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Autism Study Explores Link between Motor and Social Skills

Researchers advocate including “adaptive physical education” in early intervention therapy for ASD
September 11, 2013

Researchers studying toddlers and preschoolers with autism found that social and communication abilities closely tracked a child’s motor skills. In conclusion, they urge the addition of “adaptive physical education” in autism early intervention programs.

"Motor skills are embedded in everything we do, and for too long they’ve been studied separately from social and communication skills in children with autism," says lead researcher Megan MacDonald. "Though we don't quite understand how this link works, this gives us another avenue to consider for early interventions."

Dr. MacDonald is an assistant professor of movement studies in disability at Oregon State University. Her co-authors on the study include autism psychologist Catherine Lord, of Weill Cornell Medical College, and Dale Ulrich, of the University of Michigan. Their findings appear this week in the journal Research in Autism Spectrum Disorders.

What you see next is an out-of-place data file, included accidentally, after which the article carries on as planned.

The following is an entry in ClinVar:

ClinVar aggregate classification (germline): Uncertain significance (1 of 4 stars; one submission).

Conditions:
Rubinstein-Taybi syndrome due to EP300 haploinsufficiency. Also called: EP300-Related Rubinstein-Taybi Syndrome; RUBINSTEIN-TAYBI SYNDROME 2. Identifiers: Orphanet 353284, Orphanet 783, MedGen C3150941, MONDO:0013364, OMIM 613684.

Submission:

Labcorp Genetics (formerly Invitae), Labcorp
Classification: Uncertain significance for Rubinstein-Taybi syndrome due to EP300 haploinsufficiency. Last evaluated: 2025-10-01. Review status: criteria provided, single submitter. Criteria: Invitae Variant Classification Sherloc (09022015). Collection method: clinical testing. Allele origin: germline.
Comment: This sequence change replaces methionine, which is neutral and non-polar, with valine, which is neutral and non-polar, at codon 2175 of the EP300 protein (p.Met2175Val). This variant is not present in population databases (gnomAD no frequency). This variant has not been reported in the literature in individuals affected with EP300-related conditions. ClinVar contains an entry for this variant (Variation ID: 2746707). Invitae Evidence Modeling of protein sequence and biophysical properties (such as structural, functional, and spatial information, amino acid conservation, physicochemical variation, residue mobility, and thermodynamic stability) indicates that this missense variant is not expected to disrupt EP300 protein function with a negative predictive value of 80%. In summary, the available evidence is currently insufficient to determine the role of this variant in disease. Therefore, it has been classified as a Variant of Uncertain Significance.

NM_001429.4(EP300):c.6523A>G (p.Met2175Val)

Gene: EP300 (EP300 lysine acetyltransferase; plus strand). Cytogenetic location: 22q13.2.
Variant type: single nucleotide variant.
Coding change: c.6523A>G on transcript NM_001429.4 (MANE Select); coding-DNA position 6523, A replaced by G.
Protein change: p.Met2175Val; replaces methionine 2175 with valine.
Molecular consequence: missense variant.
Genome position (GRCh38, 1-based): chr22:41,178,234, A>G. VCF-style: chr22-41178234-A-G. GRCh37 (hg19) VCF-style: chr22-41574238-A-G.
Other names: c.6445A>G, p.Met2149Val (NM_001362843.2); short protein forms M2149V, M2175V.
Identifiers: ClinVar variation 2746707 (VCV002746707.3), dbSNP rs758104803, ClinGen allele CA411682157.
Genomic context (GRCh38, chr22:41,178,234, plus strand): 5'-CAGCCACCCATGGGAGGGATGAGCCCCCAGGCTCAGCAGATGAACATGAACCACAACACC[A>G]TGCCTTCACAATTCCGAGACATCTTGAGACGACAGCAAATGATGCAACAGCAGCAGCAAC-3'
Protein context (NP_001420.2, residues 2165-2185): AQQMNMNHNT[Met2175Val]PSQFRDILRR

Parents, doctors and therapists have long noted that children with autism tend to lag in motor as well as social development. In the new study, Dr. MacDonald tested 233 children with autism, 14 to 49 months old. Those who tested higher for motor skills were also better at daily living skills such as talking, playing and making requests.

The study did not directly examine whether therapy that improves motor skills also improves social and communication skills. But this was the implication of the authors’ conclusions.

“We know that children who can sit up, walk, play and run seem to also have better communication skills,” Dr. MacDonald says. “[But] autism’s dramatic impact on social skills tends to obscure its associated motor skill challenges.” Autism-related motor skill deficits often become more noticeable with age, she adds. "We have to wonder about the social implications of a 12-year-old who is running like a much younger child,” she says.

Putting the findings in perspective, Autism Speaks Assistant Director for Dissemination Science Lauren Elder comments:

“This study points to the need for intervention programs tailored to the specific needs of each child. Children with motor difficulties should receive appropriate treatment, whether through a comprehensive early intervention program or through tailored occupational or physical therapy.”

Also see “What Treatments Are Available for Speech, Language and Motor Issues?” in the Autism Treatment section of this website.


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